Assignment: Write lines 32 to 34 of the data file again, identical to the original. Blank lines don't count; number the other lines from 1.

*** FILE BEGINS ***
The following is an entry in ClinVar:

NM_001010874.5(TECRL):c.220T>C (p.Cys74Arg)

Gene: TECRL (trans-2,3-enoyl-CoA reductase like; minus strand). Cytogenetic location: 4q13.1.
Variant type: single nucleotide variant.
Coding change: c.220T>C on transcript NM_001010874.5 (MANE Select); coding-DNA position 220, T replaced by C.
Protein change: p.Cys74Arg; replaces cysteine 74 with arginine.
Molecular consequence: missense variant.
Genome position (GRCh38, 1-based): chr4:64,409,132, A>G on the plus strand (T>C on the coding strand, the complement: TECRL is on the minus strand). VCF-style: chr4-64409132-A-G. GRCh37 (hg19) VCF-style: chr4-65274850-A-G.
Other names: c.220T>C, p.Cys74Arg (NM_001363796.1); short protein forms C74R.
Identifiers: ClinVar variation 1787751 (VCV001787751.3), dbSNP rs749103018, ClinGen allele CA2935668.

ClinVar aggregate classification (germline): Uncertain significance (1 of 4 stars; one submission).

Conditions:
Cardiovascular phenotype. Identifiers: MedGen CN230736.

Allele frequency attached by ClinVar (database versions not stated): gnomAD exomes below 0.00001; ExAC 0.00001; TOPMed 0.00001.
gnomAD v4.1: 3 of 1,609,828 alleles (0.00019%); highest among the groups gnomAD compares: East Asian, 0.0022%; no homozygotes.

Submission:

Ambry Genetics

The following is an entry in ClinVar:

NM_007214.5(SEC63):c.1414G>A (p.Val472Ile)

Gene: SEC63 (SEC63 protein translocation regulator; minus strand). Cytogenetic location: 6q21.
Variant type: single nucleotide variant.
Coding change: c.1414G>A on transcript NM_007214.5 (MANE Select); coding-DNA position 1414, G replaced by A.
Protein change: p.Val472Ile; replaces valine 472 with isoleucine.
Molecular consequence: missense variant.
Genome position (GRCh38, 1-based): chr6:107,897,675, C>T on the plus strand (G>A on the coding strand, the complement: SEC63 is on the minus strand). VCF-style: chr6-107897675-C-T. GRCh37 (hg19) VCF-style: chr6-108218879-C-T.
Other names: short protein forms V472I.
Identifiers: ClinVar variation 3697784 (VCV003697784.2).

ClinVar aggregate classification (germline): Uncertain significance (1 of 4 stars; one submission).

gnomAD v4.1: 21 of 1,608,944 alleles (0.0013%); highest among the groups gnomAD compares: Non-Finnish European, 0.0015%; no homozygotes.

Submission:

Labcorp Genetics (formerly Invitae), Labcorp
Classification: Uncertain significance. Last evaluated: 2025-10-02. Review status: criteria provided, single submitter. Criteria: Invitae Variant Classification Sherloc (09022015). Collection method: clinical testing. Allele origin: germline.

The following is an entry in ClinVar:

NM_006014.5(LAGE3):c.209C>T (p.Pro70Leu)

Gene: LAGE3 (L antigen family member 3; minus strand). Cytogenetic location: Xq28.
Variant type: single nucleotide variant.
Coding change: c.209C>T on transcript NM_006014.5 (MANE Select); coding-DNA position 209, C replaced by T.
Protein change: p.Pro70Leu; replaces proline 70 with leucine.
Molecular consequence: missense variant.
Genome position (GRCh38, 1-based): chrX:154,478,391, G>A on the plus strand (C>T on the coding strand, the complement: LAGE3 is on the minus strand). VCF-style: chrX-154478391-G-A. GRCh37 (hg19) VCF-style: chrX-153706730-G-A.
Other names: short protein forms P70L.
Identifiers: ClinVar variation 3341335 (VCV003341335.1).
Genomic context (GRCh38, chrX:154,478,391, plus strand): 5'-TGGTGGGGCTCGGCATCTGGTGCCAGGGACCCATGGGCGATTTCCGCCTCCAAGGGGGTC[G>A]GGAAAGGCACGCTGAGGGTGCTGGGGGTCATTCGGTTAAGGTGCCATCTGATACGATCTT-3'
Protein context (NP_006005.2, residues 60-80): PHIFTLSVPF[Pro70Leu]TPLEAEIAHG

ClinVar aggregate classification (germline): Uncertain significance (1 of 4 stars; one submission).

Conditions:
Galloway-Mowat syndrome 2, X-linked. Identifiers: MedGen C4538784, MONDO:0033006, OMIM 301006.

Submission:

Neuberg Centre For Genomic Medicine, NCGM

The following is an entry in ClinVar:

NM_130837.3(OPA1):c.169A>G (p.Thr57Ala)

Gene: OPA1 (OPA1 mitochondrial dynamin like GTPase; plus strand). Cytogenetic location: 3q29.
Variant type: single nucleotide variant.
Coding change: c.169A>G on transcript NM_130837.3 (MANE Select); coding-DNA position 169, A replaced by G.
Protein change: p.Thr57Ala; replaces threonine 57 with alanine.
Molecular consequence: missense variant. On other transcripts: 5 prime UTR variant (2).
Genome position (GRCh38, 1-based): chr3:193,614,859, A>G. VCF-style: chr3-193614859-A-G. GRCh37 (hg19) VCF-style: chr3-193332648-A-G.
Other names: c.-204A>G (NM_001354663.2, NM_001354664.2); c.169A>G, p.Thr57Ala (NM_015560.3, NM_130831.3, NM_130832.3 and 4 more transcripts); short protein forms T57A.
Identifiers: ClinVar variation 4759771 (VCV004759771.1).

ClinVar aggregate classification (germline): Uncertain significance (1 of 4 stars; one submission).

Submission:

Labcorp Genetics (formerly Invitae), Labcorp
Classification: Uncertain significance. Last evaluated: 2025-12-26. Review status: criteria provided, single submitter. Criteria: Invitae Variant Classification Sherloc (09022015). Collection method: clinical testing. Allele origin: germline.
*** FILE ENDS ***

Classification: Uncertain significance. Last evaluated: 2025-10-02. Review status: criteria provided, single submitter. Criteria: Invitae Variant Classification Sherloc (09022015). Collection method: clinical testing. Allele origin: germline.

The following is an entry in ClinVar:

NM_006014.5(LAGE3):c.209C>T (p.Pro70Leu)